Planted Tank Guru
Join Date: Jan 2010
Location: Contra Costa CA
No, dead snails do not raise pH significantly. The composting of their body lowers the pH, and the shell could raise the pH. Net is no significant change.
What may be happening is that the Aquasoil has removed all the carbonates it is capable of holding, so the carbonates are staying in the water, and this is keeping the pH up a bit.
pH is not a stand alone value. It is controlled by many of the minerals and salts in the tank, which can act as buffers, stabilizing the pH at a particular level. In aquariums one of the biggest buffers is carbonates. High carbonates usually means high pH that is difficult to change. Low carbonates generally means something else is going to control the pH. pH may be low from several acidic reactions going on- CO2, decomposing things, peat or driftwood, leaves (including oak, Indian Almond, other).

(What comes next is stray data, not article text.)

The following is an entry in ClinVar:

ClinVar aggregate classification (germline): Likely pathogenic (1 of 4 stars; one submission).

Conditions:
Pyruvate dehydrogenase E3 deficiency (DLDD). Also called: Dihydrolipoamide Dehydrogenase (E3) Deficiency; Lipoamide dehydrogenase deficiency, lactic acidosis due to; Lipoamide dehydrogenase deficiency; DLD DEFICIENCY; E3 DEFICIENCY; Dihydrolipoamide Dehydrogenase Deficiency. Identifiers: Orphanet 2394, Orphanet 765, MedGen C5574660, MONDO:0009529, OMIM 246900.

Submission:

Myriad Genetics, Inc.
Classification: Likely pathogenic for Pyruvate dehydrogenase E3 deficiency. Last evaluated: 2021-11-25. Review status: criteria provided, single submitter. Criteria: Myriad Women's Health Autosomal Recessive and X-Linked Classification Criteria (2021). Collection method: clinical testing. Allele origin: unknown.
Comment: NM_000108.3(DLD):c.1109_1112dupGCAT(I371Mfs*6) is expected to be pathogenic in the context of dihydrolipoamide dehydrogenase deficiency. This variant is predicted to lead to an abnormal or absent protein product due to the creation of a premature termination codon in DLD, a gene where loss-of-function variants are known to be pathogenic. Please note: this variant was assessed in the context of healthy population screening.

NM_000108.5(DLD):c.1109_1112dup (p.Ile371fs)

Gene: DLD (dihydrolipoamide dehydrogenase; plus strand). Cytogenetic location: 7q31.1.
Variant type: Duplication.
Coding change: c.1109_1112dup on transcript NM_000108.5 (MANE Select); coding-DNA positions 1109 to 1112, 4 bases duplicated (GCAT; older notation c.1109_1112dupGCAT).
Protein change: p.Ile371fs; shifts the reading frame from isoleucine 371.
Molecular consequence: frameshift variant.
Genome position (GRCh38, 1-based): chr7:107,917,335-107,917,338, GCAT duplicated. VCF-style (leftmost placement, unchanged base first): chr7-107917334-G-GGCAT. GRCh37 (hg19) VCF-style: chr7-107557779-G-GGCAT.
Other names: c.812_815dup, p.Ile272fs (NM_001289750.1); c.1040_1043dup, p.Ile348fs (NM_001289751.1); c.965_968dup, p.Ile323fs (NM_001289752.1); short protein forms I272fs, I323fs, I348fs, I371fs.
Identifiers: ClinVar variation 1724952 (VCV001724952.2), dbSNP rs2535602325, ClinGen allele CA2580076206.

Several of the Aquasoil substrates, and some others (such as montmorillonite clays) can remove quite a bit of the carbonates from the water. This allows the pH to drop. (In some of my tanks it took laboratory grade tests to show the pH was pretty close to 5). These substrates can only hold a certain amount of carbonates. When they get full, they no longer remove carbonates from the water.
The carbonates remain in the water, and this controls the pH, and it rises.
More important than pH is the GH of the water.
Soft water fish evolved in water with very low mineral levels. Test the GH and keep it in the preferred range for your most particular fish.
Then adjust the KH so that the pH is in the right range.
When I was breeding Rams I used a blend of reverse osmosis and tap water to create GH and KH of about 2 German degrees of hardness, then filtered the water through peat moss overnight to drop the pH and add tannins that black water fish need. End result was pH in the low to mid 6s, and baby Rams.